Next spring in Boston, a Homer High School graduate will join the team of legendary Red Sox hitter David Ortiz — that’s right, Big Papi himself.
OK, Lauren Kuhns won’t be playing baseball with Ortiz — he’s retired anyway — but when she runs the Boston Marathon on April 20, 2020, she will be part of Team Papi, raising money for the David Ortiz Children’s Fund.
A 14-year veteran of the Red Sox when he retired in 2016, Ortiz helped the Red Sox break their 86-year World Series drought in 2004. He holds the single-season Red Sox record of hitting 54 home runs, with a career total of 541 home runs.
Ortiz had put out the call for qualified Boston Marathon runners to join his cause. Kuhns said she applied, not really thinking she would be accepted.
“I thought, if I did get accepted, it would be cool,” she said in a phone interview Tuesday from Worcester, Massachusetts, where she’s a junior at Assumption College. “It’s something to add to the experience.”
Kuhns, 21, has run two Boston Marathons as well as two marathons in Anchorage. In her first marathon, the 2017 Humpy’s Marathon, she took first place with a time of 3 hours, 17 minutes and 37 seconds. That qualified her for the Boston Marathon. She’s also run the Anchorage Mayor’s Marathon. Her personal record is 3 hours 15 minutes. Kuhns said her goal is to break the 3-hour barrier — and to run a marathon in each of the 50 United States.
Having run two Boston Marathons solo, Kuhns said she’s excited to run as part of a team.
“Every year you do it, it’s the best experience in the world,” Kuhns said. “A lot of people running are doing it with another organization as well. It’s a big event and draws a lot of attention. You can support a lot of causes.”
According to its website, davidortizchildrensfund.org, the David Ortiz Children’s Fund provides “support for children in the Dominican Republic and in New England who cannot afford the critical cardiac services they need.”
As part of Team Papi, Kuhns will be raising money for the fund, with a goal of $3,500. She’s set up an online fundraising site at https://www.crowdrise.com/o/en/campaign/david-ortiz-childrens-fund2/laurenkuhns1?utm_campaign=oc&utm_medium=facebook&utm_source=crowdrise.
Helping people with heart disease also is a cause dear to Kuhns and her family. The daughter of Bridget and Lary Kuhns, her older sister, Kate, died suddenly of a brain tumor at age 18. An organ donor, Kate’s heart went to a man the family later met.
“We are really close with my sister’s heart recipient,” Lauren Kuhns said. “Hearts are a big deal.”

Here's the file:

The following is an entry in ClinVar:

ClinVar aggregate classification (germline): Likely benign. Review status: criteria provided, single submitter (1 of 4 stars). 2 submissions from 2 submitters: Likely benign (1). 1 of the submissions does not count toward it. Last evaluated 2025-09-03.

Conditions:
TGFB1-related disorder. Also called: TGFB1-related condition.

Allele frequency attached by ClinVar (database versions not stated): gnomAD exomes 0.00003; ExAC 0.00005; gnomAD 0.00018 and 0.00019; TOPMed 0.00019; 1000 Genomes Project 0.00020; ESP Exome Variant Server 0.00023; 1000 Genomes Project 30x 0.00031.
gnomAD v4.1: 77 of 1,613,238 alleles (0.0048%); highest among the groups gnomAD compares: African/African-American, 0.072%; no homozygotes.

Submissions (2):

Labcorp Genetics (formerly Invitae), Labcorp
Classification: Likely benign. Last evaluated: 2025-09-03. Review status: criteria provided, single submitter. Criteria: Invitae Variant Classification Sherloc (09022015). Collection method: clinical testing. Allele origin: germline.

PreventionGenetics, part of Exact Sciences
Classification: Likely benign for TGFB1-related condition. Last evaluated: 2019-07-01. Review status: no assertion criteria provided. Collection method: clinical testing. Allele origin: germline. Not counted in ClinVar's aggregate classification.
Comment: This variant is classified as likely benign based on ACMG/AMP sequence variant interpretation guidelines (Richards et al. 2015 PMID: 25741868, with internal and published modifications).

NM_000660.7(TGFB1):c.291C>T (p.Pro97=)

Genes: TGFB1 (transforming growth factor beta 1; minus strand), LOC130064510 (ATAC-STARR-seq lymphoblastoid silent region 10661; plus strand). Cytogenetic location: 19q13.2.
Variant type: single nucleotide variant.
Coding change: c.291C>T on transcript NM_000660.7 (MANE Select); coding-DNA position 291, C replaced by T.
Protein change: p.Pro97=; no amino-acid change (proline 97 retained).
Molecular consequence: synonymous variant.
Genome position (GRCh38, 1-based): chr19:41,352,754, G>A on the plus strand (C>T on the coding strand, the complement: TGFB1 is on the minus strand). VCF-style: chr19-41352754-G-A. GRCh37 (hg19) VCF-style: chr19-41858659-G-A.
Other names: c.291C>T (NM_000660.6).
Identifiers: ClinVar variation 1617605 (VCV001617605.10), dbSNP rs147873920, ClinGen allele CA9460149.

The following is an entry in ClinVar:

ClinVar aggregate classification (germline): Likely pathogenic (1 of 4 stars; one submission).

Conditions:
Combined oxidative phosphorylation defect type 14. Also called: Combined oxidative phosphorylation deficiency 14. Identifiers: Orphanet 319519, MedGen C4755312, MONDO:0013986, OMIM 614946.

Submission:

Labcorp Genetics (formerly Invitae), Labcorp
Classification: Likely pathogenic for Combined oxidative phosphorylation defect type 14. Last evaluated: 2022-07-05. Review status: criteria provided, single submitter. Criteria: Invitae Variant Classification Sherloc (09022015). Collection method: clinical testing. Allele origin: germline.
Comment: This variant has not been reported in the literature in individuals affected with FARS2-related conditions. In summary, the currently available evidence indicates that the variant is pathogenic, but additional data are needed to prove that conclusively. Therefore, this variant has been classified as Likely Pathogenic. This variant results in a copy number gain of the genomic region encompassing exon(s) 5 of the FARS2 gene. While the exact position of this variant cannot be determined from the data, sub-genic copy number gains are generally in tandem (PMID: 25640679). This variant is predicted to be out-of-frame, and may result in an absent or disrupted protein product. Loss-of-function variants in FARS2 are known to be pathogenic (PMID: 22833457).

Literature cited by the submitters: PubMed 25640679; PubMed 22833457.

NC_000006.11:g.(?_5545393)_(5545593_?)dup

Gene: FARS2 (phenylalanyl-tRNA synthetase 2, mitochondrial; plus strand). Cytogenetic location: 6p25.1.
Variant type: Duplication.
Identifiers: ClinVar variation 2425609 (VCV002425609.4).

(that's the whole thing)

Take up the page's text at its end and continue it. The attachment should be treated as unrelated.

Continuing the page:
On her application for Team Papi, Kuhns also mentioned her goal of working in pediatric neurology. She’s a psychology and neuroscience major at Assumption.
“I’ve worked with kids with disorders,” she said. “I’ve had experience with kids and how they’ve been in hospitals. … It made it special to be part of a team supporting children going through a hard time.”
A 2017 Homer High School graduate, Kuhns received a swimming scholarship to Assumption. In her senior year at Homer High, she ran track and then picked up longer races like the Homer Cosmic Hamlet. At Assumption she also runs for the track team, where the coach put her in the 10-kilometer event.
“As addictive as running is, I started doing cross-country,” she said.
In 2019, Kuhns ran the Boston Marathon for its five-year anniversary after the terrorist attack and bombing. That milestone could be felt by spectators and athletes alike, she said. Kuhns said on the bus out to the starting line she rode with a man who was running his 43rd consecutive Boston Marathon.
“He was talking about how everything had changed,” she said. “It wasn’t just a race anymore. … It was people coming together to show we aren’t going to be brought down by everybody’s negativity.”
In that race she also met a double-amputee who lost both her legs in the bombing and was running the marathon.
“She said, ‘This isn’t going to be the end of my life. It’s a chance to start something new,’” Kuhns said. “All of us are struggling to make these 26.2 miles on our own two legs. It’s inspiring.”
Those kind of stories are part of what makes the Boston Marathon special, Kuhns said.
“You see women who say, ‘I thought I could never do this and look at where I am,’” she said.
That’s part of what Kuhns said she hopes she can bring to Team Papi.
“It’s going to show these kids you may have this tremendous struggle right now, but there’s more to life than an illness,” she said. “You can still conquer something. You can still reach your goal even though you have your setbacks.”